Lynne Gray, director at Burness Paull, writes on the new international standard for tackling bribery.
A new international standard aimed at tackling bribery is about to be published. ISO 37001 is intended to help companies demonstrate (for the first time) that they have internationally recognised anti bribery policies. As such it is likely to be important for attracting and retaining global business. Indeed, it is possible that ISO 37001 certification will come to be regarded as the benchmark against which anti bribery management is judged by stakeholders, clients and regulators. Potentially, those who choose not to sign up could be disadvantaged. This is an ideal time to review anti-bribery and corruption policies and consider if certification is right for your organisation.
After the Bribery Act came into force there was anxiety that it would hinder international business for organisations with UK operations. The lack of prescriptive requirements caused uncertainty about compliance. Five years on, doing business overseas has not ground to a halt and Brexit means that seeking business abroad will become increasingly important. However, tolerance of bribery as a necessary part of doing business overseas is no longer regarded as acceptable. Many organisations now have procedures in place to mitigate the risks of bribery. Whether those procedures are adequate or not such that they could provide a defence to the corporate offence of failing to prevent bribery (section 7 of the Bribery Act) remains questionable.
ISO 37001 intends to address some of the uncertainty and merits a closer look. Three years in the making, the international standard will provide a set of verifiable requirements not just guidelines. This means that an independent third party can audit organisations’ management systems and policies and certify that they are compliant with the standard. Just like ISO 9001; ISO 14001; and OHSAS 18001 in relation to health and safety compliance ISO 37001 will allow organisations, once certified, to make statements to the effect that their anti bribery management systems are “ISO 37001 certified”.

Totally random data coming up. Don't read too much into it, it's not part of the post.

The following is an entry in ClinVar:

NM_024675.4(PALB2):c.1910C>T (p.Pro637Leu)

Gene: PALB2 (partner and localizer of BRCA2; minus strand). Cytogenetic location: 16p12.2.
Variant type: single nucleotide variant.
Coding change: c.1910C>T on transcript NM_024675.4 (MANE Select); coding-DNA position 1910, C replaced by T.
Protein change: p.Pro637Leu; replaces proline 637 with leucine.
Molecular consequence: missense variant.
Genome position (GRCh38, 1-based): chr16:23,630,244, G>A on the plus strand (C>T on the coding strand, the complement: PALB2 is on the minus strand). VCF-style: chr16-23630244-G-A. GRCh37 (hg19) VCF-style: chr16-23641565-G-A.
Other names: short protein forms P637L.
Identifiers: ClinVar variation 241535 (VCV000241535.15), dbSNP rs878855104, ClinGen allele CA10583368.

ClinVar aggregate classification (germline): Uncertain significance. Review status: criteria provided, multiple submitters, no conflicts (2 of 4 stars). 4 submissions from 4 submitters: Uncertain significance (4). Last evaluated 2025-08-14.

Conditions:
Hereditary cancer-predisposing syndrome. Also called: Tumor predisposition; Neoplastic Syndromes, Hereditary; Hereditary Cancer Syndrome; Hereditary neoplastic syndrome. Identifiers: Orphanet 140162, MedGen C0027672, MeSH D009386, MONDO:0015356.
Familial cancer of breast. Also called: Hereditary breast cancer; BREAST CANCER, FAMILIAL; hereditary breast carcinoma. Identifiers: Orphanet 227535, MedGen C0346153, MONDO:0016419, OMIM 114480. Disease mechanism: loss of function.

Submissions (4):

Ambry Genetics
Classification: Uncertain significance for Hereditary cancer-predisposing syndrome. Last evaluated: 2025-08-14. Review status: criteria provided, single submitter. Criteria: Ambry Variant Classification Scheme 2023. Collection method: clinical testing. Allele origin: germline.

A statement that a certified anti bribery management system is in place is not a guaranteed defence to any bribery offences. However, the international standard could go some way to demonstrating “adequate procedures” to prevent bribery for the purposes of the Bribery Act. It could also be a valuable management tool in identifying any compliance gaps providing reassurance for boards, shareholders or investors. It is easy to see it becoming a key part of the procurement process: a requirement for tenders or a yardstick as part of due diligence in M&A work.
Whether certification should be sought or not may ultimately come down to a cost/benefit analysis: existing anti-bribery policies and procedures may already reflect the ultimate requirements of ISO 37001 in which case, certification may be an easy decision to opt for. If resources (time and costs) are required in order to bring an organisations’ policies and procedures up to reach the standard then a commercial decision will have to be made.
If your business does not already have adequate procedures in place now could be the time to start. If your business does have adequate procedures this is an ideal time to review. While we wait for publication we recommend that you keep up to date with developments in relation to ISO 37001 and consider whether certification is right for you.
- Lynne Gray is a director at Burness Paull. View her profile here.